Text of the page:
[CentOS] Fedora change that will probably affect RHEL

Sat Jul 25 18:45:25 UTC 2015
Jake Shipton <jakems at fedoraproject.org>

On 25/07/15 18:24, Scott Robbins wrote:
> On Sat, Jul 25, 2015 at 11:16:18AM -0600, Chris Murphy wrote:
>> On Sat, Jul 25, 2015 at 9:40 AM, Scott Robbins <scottro at nyc.rr.com> wrote:
>>> This might show up twice, I think I sent it from a bad address previously.
>>> If so, please accept my apologies.
>>>  In Fedora 22, one developer (and only one) decided that if the password
>>>  chosen during installation wasn't of sufficient strength, the install
>>>  wouldn't continue.  A bug was filed, and there was also a great deal of
>>>  aggravation about it on the Fedora testing list.  So, it was dropped.
>>>  However, like a US (and probably other countries) politician who has one
>>>  bad law suddenly exposed, it seems they are doing it for F23, judging from
>>>  a test installation. I've filed a bug if anyone wants to chime in and ask
>>>  them not to do it.
>>>  https://bugzilla.redhat.com/show_bug.cgi?id=1246771
>> This is a good write up on the story:
>> https://lwn.net/Articles/639405/
>> And the proposal for Fedora 23:
>> https://fedoraproject.org/wiki/Changes/Standardized_passphrase_policy
>> And the discussion for Workstation's behavior:
>> https://lists.fedoraproject.org/pipermail/desktop/2015-July/012588.html
> Kevin Fenzi responded to my post on Fedora testing saying that at least it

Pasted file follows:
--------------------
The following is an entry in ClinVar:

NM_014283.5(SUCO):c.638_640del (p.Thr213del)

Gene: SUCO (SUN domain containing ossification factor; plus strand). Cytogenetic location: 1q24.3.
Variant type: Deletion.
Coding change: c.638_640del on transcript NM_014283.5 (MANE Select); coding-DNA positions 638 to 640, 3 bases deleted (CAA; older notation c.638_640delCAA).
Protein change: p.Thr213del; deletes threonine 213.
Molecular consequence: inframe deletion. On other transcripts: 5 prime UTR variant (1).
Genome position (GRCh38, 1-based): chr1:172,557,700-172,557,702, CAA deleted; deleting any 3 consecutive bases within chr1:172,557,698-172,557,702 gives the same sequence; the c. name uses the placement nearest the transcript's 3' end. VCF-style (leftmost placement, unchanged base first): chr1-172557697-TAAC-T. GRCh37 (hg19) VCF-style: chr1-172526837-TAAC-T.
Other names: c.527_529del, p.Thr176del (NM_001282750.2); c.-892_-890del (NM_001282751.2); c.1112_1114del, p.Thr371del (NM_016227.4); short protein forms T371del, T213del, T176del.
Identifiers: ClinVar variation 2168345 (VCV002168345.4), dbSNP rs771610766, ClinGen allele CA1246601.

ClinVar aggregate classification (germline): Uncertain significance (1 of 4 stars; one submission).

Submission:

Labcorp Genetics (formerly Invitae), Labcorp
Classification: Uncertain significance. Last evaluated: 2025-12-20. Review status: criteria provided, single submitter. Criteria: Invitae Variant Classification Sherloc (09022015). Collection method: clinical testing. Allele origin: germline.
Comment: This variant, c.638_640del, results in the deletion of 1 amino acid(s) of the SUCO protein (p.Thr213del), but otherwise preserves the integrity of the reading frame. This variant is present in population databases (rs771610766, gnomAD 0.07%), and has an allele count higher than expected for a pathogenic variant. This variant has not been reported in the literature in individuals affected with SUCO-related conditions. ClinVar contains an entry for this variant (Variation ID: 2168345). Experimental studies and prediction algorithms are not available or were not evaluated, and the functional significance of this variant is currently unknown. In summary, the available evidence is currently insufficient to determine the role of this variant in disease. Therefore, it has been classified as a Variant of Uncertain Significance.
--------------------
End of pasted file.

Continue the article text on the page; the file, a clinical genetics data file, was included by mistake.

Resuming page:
> is  FESCO decisions this time, not just a one man one, and asked for
> patience.  (My knee-jerk response is why are they even discussing it after
> last time, but I refrained.)  Thank you for the links Chris.

I can certainly see why it can annoy certain people.

I think a better solution to suite both worlds would be to simply have a
boot flag on the installation media such as maybe
"passwordcheck=true/false" to enable/disable the strength and check
features of password entry and simply show a text box (and confirm) if
it is disabled without any password checking.

This way those who need the check disabled for quick deployments can do
so and put a stronger password in later at their own time and choosing.

Meanwhile those who wish to have the password checked can also do so.

Thus, both people happy :-).

Personally, I am neither against the idea, nor for it. It doesn't affect
me as I usually use strong passwords regardless.

Kind Regards,
Jake Shipton (JakeMS)
Twitter: @CrazyLinuxNerd
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